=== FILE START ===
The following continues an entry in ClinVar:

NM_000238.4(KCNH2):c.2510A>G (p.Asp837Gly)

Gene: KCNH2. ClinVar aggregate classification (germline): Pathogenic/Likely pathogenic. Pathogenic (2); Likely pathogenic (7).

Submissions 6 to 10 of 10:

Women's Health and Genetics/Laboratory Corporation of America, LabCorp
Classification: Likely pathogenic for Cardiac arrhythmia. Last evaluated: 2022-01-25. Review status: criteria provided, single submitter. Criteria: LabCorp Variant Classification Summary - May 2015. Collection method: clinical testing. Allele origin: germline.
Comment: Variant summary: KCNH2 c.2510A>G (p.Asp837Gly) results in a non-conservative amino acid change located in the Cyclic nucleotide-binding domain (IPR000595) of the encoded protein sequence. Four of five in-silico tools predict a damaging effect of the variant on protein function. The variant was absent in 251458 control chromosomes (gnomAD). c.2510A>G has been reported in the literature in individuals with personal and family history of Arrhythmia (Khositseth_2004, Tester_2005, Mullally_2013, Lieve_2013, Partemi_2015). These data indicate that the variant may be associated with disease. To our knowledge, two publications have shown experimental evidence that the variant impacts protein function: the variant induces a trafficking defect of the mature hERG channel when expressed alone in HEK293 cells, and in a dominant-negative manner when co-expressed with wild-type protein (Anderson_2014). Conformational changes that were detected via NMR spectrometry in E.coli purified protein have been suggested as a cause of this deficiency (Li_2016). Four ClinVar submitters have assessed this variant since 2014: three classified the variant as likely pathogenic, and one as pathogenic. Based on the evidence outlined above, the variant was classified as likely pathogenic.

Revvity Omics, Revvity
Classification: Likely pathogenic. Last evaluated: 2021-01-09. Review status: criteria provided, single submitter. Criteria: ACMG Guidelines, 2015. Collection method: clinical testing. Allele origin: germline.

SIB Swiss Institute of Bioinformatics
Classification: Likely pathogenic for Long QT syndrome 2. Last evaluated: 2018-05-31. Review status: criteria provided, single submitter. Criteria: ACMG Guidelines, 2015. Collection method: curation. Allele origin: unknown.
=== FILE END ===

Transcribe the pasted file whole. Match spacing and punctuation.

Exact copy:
The following continues an entry in ClinVar:

NM_000238.4(KCNH2):c.2510A>G (p.Asp837Gly)

Gene: KCNH2. ClinVar aggregate classification (germline): Pathogenic/Likely pathogenic. Pathogenic (2); Likely pathogenic (7).

Submissions 6 to 10 of 10:

Women's Health and Genetics/Laboratory Corporation of America, LabCorp
Classification: Likely pathogenic for Cardiac arrhythmia. Last evaluated: 2022-01-25. Review status: criteria provided, single submitter. Criteria: LabCorp Variant Classification Summary - May 2015. Collection method: clinical testing. Allele origin: germline.
Comment: Variant summary: KCNH2 c.2510A>G (p.Asp837Gly) results in a non-conservative amino acid change located in the Cyclic nucleotide-binding domain (IPR000595) of the encoded protein sequence. Four of five in-silico tools predict a damaging effect of the variant on protein function. The variant was absent in 251458 control chromosomes (gnomAD). c.2510A>G has been reported in the literature in individuals with personal and family history of Arrhythmia (Khositseth_2004, Tester_2005, Mullally_2013, Lieve_2013, Partemi_2015). These data indicate that the variant may be associated with disease. To our knowledge, two publications have shown experimental evidence that the variant impacts protein function: the variant induces a trafficking defect of the mature hERG channel when expressed alone in HEK293 cells, and in a dominant-negative manner when co-expressed with wild-type protein (Anderson_2014). Conformational changes that were detected via NMR spectrometry in E.coli purified protein have been suggested as a cause of this deficiency (Li_2016). Four ClinVar submitters have assessed this variant since 2014: three classified the variant as likely pathogenic, and one as pathogenic. Based on the evidence outlined above, the variant was classified as likely pathogenic.

Revvity Omics, Revvity
Classification: Likely pathogenic. Last evaluated: 2021-01-09. Review status: criteria provided, single submitter. Criteria: ACMG Guidelines, 2015. Collection method: clinical testing. Allele origin: germline.

SIB Swiss Institute of Bioinformatics
Classification: Likely pathogenic for Long QT syndrome 2. Last evaluated: 2018-05-31. Review status: criteria provided, single submitter. Criteria: ACMG Guidelines, 2015. Collection method: curation. Allele origin: unknown.